What should be jumping out at you is the scale of the potential. It's what excites me. Revisit those numbers. If 80 percent of what makes a strong project leader isn't born or taught in a book or read in an online list — if I’m right and it is what you, uniquely, bring — then you, my friend, whether you are a CIO, a project manager or a project team member ... YOU are powerful! Think about it, the market for this approach (the space between those “high-flyers” and “buy-it-iners”) is also around 80 percent then the potential is huge.

So what makes a good leader strong?

Having dismissed lists of attributes earlier I won't present you with one now but based on my observations of strong leaders, I'd say that "knowing oneself" is key.

I reckon only about a quarter of project managers I have worked with are truly self-aware. The rest don't seem to be looking into a totally accurate mirror of themselves. Thing is, if you can't see your faults if you can't identify your part in a mistake — how will you know where to improve? You can’t make a chicken casserole if you've got you’ve only got beef, no matter how hard you try or how closely you follow the recipe and the method. You’ll end up with beef. Some project managers careers are being built on false foundations because they can't see, truly, where they are starting from.

CIOs need to create a culture of total honesty and transparency where mistakes are not punished but learned from. When you do this you encourage immediate acknowledgement and correction of errors and you provide project managers with a truthful mirror in which to see themselves.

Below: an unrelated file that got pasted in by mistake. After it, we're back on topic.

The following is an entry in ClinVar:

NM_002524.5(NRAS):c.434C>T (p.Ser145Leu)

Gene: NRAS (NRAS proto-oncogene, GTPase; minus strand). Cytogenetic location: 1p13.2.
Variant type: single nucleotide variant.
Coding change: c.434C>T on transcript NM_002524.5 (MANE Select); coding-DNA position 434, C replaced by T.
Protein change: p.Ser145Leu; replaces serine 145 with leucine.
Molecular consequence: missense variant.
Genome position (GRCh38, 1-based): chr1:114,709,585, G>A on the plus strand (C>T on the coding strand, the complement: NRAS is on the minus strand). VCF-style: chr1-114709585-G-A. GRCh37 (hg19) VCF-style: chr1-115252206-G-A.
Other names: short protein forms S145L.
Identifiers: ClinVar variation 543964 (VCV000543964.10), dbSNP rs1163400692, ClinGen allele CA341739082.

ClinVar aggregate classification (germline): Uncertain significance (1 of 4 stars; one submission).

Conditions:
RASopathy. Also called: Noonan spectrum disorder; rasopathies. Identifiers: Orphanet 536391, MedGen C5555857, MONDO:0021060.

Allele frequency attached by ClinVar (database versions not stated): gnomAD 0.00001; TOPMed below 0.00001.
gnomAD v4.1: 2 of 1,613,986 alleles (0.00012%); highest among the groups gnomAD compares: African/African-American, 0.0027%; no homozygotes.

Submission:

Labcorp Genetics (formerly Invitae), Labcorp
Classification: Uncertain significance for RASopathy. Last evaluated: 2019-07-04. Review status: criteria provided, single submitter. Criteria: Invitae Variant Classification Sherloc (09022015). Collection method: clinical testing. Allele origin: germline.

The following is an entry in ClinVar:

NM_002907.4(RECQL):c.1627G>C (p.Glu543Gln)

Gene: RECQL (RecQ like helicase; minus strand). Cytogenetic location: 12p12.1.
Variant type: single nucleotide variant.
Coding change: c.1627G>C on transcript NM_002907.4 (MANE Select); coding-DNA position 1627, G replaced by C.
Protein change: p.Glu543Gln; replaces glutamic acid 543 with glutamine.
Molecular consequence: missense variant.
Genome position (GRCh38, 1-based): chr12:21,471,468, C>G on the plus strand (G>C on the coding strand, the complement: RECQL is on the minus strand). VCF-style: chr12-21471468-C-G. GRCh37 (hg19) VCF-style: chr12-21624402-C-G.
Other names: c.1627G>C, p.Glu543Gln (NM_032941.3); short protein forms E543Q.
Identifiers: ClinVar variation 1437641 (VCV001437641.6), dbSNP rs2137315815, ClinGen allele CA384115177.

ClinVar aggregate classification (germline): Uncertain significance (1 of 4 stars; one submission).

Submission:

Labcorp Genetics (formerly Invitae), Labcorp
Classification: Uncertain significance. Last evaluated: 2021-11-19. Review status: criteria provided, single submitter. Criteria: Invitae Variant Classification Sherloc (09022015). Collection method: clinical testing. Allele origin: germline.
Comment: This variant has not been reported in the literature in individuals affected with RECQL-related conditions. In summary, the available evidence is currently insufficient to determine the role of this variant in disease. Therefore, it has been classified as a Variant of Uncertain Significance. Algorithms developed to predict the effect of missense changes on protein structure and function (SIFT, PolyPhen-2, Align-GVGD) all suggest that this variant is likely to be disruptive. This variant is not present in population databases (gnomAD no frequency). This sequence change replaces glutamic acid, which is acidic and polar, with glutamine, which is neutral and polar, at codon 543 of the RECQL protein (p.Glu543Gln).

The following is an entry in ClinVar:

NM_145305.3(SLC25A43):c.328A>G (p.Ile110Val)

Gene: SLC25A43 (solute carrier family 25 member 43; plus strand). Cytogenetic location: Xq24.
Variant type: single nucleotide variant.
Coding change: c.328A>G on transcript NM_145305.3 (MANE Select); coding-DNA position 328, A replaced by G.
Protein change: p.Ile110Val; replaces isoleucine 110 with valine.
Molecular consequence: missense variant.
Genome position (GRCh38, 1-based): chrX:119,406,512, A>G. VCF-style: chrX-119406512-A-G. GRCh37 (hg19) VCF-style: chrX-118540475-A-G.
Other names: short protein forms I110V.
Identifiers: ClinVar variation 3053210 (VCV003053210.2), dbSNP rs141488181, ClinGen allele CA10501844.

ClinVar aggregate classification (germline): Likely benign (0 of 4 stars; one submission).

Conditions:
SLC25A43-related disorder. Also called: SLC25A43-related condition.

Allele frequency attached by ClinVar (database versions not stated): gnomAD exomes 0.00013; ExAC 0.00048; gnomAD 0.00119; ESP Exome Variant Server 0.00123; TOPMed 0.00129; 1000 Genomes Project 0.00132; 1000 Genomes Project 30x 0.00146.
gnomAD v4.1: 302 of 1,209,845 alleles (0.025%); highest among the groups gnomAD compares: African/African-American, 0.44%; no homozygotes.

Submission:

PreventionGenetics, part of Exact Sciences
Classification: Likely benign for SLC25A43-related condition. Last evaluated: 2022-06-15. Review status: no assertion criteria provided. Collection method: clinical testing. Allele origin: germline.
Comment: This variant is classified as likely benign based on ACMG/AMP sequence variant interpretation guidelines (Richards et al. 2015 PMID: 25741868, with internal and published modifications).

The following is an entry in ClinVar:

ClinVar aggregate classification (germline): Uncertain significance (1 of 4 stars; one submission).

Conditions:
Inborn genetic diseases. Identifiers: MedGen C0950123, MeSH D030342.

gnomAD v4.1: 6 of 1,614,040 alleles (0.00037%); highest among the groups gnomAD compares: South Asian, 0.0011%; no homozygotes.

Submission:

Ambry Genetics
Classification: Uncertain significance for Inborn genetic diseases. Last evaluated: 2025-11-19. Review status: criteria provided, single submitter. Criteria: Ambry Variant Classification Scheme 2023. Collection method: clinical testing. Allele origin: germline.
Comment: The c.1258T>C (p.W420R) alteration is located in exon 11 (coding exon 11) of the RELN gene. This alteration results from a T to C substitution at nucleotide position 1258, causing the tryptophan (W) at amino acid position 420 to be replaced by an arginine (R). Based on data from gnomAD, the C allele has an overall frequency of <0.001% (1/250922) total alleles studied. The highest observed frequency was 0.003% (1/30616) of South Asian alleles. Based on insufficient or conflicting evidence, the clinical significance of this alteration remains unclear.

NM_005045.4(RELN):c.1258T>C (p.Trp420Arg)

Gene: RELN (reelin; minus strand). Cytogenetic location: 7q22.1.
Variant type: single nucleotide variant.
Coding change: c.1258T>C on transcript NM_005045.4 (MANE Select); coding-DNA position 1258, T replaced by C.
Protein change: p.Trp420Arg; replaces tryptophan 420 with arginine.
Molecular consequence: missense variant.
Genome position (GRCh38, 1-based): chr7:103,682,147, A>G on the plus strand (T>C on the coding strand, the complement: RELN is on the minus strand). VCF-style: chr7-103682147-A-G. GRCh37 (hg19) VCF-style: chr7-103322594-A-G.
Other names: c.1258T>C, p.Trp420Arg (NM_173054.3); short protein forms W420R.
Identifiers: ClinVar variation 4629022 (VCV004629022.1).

To help with this, I'd recommend inviting and more importantly listening to feedback, from up and down the chain of command. There are valuable clues in every response from the C-Suite to your PMO team. Encourage listening objectively, not through a filter of your own perception — don't project your own home movie onto the feedback you are being given.

Strengths, as a leader, become clearer through greater self-awareness. When you realize you have beef, not chicken, you start to know what to do with it! When you know who you are and what you can achieve, when you see where you went wrong and how you can improve, when you listen without prejudice, you become a greater, stronger leader.

Remember, though, it's a career-long process. You won't be as great or as strong today as you will be in a year ... but with your self-awareness you already knew that, right?

This article is published as part of the IDG Contributor Network. Want to Join?

Download the CIO October 2016 Digital Magazine
View Comments
Join the discussion
Be the first to comment on this article. Our Commenting Policies